Another scene that left an impression on me was the one where the FBI agent is riding the subway. He reads the newspaper that tells him Jordan has been found guilty for his crimes and is sentenced to several years in jail and a fine of 110 million dollars. I don’t fully know the true intentions of this scene, but there is no dialogue involved. The only information I recall is that Jordan should have been sentenced for much longer (20 years). A flashback of a previous scene also pops into my head as I watch this part. It is the scene where Jordan invites the FBI agent onto his yacht and tries to bribe him with money. As I watch the subway scene with this in mind, I felt as if the FBI agent was thinking: “Should I have taken Jordan’s offer?” or “What would’ve happened if I took his offer?”
This is because the FBI agent’s expression is grim and unsatisfied as he looks at the people who ride the subway with him. It is late at night and nobody is talking or smiling. The appearance of the other subway riders depicted an urban, low/middle class lifestyle. The FBI agent seems completely unhappy with his standard of living. If the lesson in this movie was that “Greed is bad” then the FBI agent should have looked at his surroundings and nodded or smiled a little. This would’ve left me with an impression that even though he may not be rich, at least he did the right thing and he is happy with that. Instead, it leaves me with this regretful feeling saying, “Things could be better if I had money” or even more specific, “I could be happier if I had money”.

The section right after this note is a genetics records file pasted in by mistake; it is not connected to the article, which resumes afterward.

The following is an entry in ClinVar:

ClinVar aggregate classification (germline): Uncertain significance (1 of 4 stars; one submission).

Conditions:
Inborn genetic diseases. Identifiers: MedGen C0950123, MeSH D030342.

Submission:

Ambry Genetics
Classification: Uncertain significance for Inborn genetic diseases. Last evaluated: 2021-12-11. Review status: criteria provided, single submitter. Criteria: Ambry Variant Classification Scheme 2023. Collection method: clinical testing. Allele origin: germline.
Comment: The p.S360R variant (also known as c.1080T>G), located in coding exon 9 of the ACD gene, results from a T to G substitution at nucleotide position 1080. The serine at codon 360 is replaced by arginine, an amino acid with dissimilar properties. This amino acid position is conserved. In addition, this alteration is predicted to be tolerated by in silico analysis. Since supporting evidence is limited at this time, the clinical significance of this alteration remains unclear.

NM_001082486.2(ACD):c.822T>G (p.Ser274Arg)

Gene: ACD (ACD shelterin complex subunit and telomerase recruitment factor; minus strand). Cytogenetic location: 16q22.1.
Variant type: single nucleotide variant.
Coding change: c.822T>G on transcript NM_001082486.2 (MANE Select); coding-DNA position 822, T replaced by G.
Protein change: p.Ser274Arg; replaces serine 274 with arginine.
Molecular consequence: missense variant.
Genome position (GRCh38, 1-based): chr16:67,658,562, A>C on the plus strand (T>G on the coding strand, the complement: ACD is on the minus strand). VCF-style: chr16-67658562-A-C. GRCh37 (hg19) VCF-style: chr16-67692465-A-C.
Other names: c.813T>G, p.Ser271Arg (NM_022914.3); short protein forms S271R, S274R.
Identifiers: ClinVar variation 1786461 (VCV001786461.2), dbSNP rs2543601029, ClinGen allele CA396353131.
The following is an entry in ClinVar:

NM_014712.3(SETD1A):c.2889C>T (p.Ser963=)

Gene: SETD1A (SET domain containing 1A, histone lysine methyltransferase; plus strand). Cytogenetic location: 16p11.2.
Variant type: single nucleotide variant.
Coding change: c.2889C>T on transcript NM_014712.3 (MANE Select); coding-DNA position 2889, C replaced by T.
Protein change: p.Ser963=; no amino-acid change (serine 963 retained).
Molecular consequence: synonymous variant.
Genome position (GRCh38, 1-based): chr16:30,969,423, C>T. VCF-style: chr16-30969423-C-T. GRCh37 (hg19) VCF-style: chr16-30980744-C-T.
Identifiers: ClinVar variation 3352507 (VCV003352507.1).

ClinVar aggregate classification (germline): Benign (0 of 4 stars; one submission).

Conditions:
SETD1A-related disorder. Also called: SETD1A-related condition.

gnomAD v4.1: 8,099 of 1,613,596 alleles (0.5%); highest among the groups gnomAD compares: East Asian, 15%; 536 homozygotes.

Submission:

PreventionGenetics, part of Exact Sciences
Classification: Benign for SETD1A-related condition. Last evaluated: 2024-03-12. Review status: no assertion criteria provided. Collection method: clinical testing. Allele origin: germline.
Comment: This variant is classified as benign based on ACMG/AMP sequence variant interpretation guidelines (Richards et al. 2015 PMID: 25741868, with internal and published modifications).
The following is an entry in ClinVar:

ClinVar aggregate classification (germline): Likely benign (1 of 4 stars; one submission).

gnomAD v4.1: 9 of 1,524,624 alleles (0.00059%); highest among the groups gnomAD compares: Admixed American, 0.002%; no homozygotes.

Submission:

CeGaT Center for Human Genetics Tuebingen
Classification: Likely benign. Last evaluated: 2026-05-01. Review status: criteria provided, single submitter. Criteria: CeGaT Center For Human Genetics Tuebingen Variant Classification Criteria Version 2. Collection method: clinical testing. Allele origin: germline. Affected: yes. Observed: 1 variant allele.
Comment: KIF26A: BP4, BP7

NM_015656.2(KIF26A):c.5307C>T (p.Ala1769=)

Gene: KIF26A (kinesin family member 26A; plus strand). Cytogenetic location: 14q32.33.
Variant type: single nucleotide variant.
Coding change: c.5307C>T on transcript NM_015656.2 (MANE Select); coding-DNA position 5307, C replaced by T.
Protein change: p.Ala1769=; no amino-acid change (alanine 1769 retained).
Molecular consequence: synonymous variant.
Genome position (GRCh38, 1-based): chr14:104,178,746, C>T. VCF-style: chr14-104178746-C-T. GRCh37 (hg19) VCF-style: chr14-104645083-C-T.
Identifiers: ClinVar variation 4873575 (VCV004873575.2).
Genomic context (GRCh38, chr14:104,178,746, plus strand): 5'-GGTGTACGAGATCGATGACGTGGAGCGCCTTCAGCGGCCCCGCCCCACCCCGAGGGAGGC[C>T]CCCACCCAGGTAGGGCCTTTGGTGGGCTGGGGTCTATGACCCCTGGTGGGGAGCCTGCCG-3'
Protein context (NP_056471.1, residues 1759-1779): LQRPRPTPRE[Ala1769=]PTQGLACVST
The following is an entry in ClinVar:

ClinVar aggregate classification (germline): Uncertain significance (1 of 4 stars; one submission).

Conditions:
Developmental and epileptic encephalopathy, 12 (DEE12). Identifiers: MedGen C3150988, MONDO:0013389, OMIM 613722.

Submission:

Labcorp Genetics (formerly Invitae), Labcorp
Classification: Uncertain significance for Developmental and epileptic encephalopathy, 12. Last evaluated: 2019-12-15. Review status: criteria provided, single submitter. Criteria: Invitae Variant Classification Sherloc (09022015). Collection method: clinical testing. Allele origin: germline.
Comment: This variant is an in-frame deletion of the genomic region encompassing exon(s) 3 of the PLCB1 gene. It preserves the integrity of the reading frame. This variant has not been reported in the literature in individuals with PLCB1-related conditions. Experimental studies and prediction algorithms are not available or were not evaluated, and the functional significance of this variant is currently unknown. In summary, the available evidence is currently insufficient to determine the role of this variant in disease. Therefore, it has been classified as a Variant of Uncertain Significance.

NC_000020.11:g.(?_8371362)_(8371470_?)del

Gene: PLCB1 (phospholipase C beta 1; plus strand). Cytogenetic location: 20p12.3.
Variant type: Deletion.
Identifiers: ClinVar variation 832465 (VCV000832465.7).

Other quotes that left an impression on me during the movie:
“This right here is the land of opportunity. This is America. This is my home! The show goes on!”
This is when Jordan decides not to turn himself in for smaller crimes leading to a shorter jail sentence. This is when I feel like he actually goes off a tangent and becomes uncontrollable. With the support of his company and admiration from his workers, he feels invincible. It also really made me think about how American culture is reflected in their rowdy corporate culture.
“I am not gonna die sober!”
Jordan says this line when they are in his yacht fighting a storm at sea (about to sink). Even in this terrifying moment of potential death, his mind is on his drug addiction.
“I want you to solve your problems with money.”
This is a line he says to his workers as part of a motivational speech. Everyone cheers.
As a conclusion, I would like to repeat what Tyler O’Neil writes in his movie review of “The Wolf of Wall Street”:
Belfort gets away with his raunchy, illegal, immoral life, and only pays for it with temporary things. His satisfied look at the end of the movie tells audiences that he considers his personal losses worth the temporary glamour, sex, and power he briefly enjoyed. While a godly person might break down at even the idea of dismissing one wife for another, ratting out his friends, or losing custody of his children, Belfort cares more about satisfying the unquenchable lust that ultimately robs him of all value in his life.